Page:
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Most all humans can be broken down into two groups.

People from the first group are accountable, meaning they realize that most of their circumstances are a direct result of their own decisions and actions. These people take responsibility for what they do and own it. Generally speaking, these people lead better, more fulfilling lives than the others.

The other type of person fills the second group. These people see their circumstances, when they be unfavorable, as something that has been done to them. These people tend play the victim and truly believe that things beyond their control cause almost all of the negative consequences in their lives.

Now, there are varying degrees of each, of course. And your experiences shape you. It's also possible for people to shift, over time, from one group to the other.

This can be a beautiful thing, when someone has a moment of clarity and suddenly realizes he has himself to blame for what he doesn't like about his life, and in fact, has been causing most of this own problems.

Sadly, it can go the other way, too. I've seen it with my own eyes.

In this piece, I'm going to go on a bit about accountability and decision making, but most of what I have to say can be summed up in a single sentence. Almost all of the things that you love or hate about your life are a direct result of choices that you, yourself have made.

That applies to your job; your relationships with lovers, family members, friends; your training, performance and overall health; all of it. These are all, to a good degree, the result of a long series of decisions.

Like many of my weekends, I spent this past one at a powerlifting meet. Five of the biggest lifters from Keyhole Barbell competed, at one point four of them in the same flight of squats. So, you could say there was some friendly competition, and that I had my hands full. I coached and did bench-only.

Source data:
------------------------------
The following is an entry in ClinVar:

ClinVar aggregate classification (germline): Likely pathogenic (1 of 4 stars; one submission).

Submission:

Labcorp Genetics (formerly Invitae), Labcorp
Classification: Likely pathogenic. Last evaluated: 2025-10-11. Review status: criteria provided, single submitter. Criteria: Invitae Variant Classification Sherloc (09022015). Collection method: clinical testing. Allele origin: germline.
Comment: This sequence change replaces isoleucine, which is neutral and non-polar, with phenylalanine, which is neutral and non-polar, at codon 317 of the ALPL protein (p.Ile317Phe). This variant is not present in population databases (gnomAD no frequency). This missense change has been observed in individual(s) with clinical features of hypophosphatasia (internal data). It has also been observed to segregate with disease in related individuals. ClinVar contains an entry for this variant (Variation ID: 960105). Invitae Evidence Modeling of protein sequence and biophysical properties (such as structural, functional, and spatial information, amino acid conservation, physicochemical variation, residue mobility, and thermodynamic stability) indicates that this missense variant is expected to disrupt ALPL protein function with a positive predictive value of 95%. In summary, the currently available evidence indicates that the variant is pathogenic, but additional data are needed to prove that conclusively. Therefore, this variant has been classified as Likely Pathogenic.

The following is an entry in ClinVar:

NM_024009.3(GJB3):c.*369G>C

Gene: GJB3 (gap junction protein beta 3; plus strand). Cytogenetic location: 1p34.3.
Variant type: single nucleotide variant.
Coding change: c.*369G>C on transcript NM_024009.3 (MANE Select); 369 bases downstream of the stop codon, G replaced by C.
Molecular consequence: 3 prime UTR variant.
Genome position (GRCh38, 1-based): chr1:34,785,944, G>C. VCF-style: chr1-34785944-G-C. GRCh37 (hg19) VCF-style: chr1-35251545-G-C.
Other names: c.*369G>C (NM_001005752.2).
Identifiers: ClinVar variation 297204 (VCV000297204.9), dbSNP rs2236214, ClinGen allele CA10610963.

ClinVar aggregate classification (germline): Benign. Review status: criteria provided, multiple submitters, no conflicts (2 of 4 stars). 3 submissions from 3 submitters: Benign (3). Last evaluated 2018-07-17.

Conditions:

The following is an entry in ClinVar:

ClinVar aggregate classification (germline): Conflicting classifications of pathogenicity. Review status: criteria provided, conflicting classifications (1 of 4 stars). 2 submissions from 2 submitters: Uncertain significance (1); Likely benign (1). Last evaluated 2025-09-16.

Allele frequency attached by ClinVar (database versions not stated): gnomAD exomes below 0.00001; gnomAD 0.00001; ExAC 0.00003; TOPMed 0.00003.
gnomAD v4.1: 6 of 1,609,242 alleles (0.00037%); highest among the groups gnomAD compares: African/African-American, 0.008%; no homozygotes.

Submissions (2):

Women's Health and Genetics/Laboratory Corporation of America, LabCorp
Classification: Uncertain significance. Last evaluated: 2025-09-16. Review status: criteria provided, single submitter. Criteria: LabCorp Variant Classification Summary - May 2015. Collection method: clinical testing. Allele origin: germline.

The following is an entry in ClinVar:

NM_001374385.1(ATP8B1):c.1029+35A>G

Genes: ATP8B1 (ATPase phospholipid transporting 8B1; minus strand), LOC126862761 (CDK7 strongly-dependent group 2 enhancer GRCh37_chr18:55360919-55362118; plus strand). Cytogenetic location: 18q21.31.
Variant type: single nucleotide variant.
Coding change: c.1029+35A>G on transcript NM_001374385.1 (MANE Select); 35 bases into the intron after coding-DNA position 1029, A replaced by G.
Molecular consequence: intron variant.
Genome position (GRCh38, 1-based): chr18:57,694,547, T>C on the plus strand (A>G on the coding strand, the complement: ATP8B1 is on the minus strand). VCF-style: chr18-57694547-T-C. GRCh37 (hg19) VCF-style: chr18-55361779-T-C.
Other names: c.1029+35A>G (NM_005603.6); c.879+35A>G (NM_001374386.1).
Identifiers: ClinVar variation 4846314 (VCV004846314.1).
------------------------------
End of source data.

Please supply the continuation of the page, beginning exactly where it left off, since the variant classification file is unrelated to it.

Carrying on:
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I was able to set a lifetime PR for the first time since my spine surgery, by dropping to a lighter weight class. This meant cutting twenty pounds of body weight over the course of ten days, twelve of that in the showers the night before weigh-ins. The cut is part of the meet, as far as I'm concerned. It maybe the hardest part, but I'm used to it by now. I'm an obstinate human being, and over the years I've acquired the trick of taking my medicine without letting on how bad it tastes. I've got a PhD in acceptance, when it comes to suffering. I guess I can thank prison for that.


Now, the PR I set was nothing heroic, nor was it anywhere near the most I've ever pressed. It wasn't even the most I've ever been able to press at that body weight, by a good bit. But, it was the most I have ever actually done on the platform in that weight class. So, it's a lifetime PR. And at this stage in the game, where my body parts are as sure as a seat in a game of musical chairs, lifetime PR's are few, and very far between.

Whatever. I'll take it, because I earned it. The cut was brutal, and while that was a part of the payment, there is an all encompassing factor, which is much more unwieldy. That factor is something which will have the strongest effect on where you end up, when all is said and done: choices.

Choices are the meat of this story.

The decisions we make throughout the course of our days and weeks and years are what ultimately have the biggest impact on how things will play out for us. Like I said before, this is true for training, it's true for competition, it's true for every aspect of our personal and professional lives.

There are other factors, sure. And these are the ones that pretty much everyone blame their failures on. You know, the things that are out of your control, like life not being fair, or having bad luck, or not having rich parents, or coming from a bad neighborhood, or being a convicted felon. I'm sure you've got some great excuses of your own that came to mind just then. I mean, life is extra hard for some people. Right?

Maybe as a result of my own life experience, I have a better than average understanding of just how much my own choices steer my course. No matter the obstacles beyond my control, if I decide to do all the things in my power to get where I want to be, I usually end up pretty fucking close.

Sometimes this means choosing to not do things I want to do with every cell of my being, like punch someone in the face in traffic. Or in the case of this meet, choosing to not miss training sessions because of my rather intense travel schedule, or choosing to not eat the foods I wanted to for entire week prior to weigh-ins. Choosing to suffer in the shower for another five or so hours, to sweat out the last twelve pounds of body weight, instead of just getting under the covers and going to sleep. No one made me do these things, I decided on my own. As a result, I made weight and got a PR. Choices.